Come True – 2020, Dir: Anthony Scott Burns.

Another recent film and another that seems to have gone mostly unnoticed. Sarah, a teenager – an incredible performance by Julia Sarah Stone – prefers to sleep in local parks, on the street, or on rare occasions at a friend’s, rather than at home. She suffers from awful dreams, and her disturbed rest prompts her to take part in a sleep study that should give her weeks of uninterrupted slumber. But she and the other participants begin to share nightmares of a similar architecture, and of the same figure.

This is a fantastic, low-budget effort from Canada. It manages to make excellent use of its small-scale production, looking like a far more expensive picture. The designs are pleasingly retro at times, recalling some of the interiors of the spaceship from Alien, and both David Cronenberg and George A. Romero are referenced, the former through thematic elements, the latter with names. The dream imagery is stunning, monochrome and darkly beautiful, like an Andrei Tarkovsky SF feature, and the whole thing mounts steady dread till the nerve-shredding end. Slow-burning, artistic, experimental, with no easy answers, but absolutely worth your time.

Kairo (Pulse) – 2001, Dir: Kiyoshi Kurosawa.

Ah, now for something truly dread inducing. Kiyoshi Kurosawa (no relation to Akira) takes on the then booming, so-called ‘J-Horror’ phenomenon and both deconstructs and enhances that loose ‘genre’. Various people are dying in strange circumstances, apparent suicides, mysterious disappearances, and these deaths seem to be connected to strange phenomena on the internet or on recorded devices. A theory arises that spirits are returning to the world to be with the living and bringing with them unparalleled despair.

Like much of Kurosawa’s work, this film is baffling on first viewing. It doesn’t follow traditional or established narrative structure, it doesn’t spell out its plot; instead it unfolds in various seemingly unconnected scenes. The tone is also one of almost passivity, much like the characters themselves. Yet this serves to add to the atmosphere rather than distract. From the opening moments to the very end, Kairo is infused with dread, both existential and supernatural. It permeates every moment, making the viewer believe the events unfolding might actually manifest through their own screens, like Sadako in Ringu. No-one does this kind of thing quite like Kurosawa, and the sheer terror of this confounding film is something to behold. Check out Cure and Creepy by the same director for more mind-bending chills.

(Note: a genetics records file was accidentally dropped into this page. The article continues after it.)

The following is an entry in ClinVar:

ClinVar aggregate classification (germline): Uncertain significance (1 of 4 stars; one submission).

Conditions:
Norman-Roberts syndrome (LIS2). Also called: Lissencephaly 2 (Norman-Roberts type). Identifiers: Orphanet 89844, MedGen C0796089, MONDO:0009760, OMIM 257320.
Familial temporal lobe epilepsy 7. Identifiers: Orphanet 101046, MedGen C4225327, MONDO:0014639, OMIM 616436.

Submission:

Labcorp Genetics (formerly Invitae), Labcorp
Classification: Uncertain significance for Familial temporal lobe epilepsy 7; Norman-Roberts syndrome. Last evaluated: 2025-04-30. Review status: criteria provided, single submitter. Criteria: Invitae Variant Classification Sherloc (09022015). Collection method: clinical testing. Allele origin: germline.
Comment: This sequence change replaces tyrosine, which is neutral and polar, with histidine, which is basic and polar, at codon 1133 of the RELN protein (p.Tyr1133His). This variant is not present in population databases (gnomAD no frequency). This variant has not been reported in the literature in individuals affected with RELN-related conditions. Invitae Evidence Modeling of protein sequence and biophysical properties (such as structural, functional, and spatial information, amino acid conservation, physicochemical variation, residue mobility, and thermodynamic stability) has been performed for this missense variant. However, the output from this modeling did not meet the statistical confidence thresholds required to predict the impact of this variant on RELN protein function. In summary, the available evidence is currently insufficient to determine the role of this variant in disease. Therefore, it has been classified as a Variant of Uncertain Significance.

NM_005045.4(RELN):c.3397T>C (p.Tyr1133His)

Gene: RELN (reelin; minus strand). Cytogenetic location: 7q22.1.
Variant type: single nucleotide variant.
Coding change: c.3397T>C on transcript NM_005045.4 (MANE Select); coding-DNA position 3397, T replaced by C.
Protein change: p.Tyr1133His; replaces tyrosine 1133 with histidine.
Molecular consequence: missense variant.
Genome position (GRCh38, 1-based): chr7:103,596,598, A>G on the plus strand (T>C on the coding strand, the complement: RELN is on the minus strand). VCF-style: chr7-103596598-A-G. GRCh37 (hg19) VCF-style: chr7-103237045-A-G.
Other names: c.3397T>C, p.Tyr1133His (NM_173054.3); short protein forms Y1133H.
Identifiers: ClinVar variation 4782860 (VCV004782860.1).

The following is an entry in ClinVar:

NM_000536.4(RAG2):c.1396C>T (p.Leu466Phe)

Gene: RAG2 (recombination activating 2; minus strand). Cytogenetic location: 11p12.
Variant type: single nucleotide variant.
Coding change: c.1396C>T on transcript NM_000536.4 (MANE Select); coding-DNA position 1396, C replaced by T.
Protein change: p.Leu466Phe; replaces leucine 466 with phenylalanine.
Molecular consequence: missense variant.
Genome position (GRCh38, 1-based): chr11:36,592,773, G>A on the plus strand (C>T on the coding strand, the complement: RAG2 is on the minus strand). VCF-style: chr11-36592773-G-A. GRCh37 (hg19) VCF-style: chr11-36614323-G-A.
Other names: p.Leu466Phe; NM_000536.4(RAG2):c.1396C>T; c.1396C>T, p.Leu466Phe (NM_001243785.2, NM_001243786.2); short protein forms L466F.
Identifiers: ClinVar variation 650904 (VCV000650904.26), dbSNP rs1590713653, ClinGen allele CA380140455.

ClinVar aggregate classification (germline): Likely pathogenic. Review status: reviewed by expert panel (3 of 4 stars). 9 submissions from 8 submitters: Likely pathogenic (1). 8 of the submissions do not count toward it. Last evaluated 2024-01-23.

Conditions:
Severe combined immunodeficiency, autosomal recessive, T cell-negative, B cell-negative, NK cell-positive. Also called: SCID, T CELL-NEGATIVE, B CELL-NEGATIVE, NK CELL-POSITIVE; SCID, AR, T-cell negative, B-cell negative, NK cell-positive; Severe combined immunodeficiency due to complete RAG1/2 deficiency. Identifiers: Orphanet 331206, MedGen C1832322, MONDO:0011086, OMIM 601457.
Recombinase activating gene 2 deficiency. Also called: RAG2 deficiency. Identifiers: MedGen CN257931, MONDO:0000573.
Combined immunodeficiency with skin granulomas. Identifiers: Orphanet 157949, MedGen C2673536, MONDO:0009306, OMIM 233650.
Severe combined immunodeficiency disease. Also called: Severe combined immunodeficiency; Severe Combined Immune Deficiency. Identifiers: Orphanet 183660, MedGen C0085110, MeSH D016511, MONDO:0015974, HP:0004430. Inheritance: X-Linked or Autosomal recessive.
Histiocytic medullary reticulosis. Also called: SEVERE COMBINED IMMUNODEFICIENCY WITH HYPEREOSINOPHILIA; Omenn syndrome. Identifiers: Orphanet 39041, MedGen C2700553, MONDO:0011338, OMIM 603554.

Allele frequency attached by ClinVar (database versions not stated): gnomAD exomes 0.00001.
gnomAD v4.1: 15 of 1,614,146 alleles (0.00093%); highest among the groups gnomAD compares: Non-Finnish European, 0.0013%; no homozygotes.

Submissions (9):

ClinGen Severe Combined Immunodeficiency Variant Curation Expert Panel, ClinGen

El Cuerpo (The Body) – 2012, Dir: Oriol Paulo.

Something a little bit different now, and here we have a horror/thriller from Spain, a country which has produced many an exceptional horror film over the years. A police inspector investigates the disappearance of a woman’s body from a morgue after the nightwatchman is found unconscious. Through the course of the investigation, many strange events occur at the morgue that suggest the possible supernatural, but the inspector is bound to pursue his all-too human investigation despite the mounting dread.

This was another film that seemed to fly under the radar for many. Moody, atmospheric, and full of twists and turns, this is a movie worthy of Hitchcock. Though it’s very much in the vein of a police thriller/procedural, there’s more than enough creepiness to push it into the realms of the supernatural – strange noises, unexplained goings-on, the missing corpse giving rise to some thinking the dead woman has come back from the dead or is a ghost. And when it resolves itself at the end, it does so in the most satisfying way. Definitely up there with the best of Spanish horror, such as The Orphanage, Julia’s Eyes, or Sleep Tight.

So there you have it. A bunch of spooky, dread-filled horror films to watch over a few nights in October, or binge on All Saint’s Eve itself. These movies are more about atmosphere and tone rather than out and out blood-fests, though a couple do have their violent moments. They are diverse, original, and dedicated in their intent, which is to unsettle, to scare, to terrify. But one thing binds them together – they are perfect Halloween fodder. Happy watching.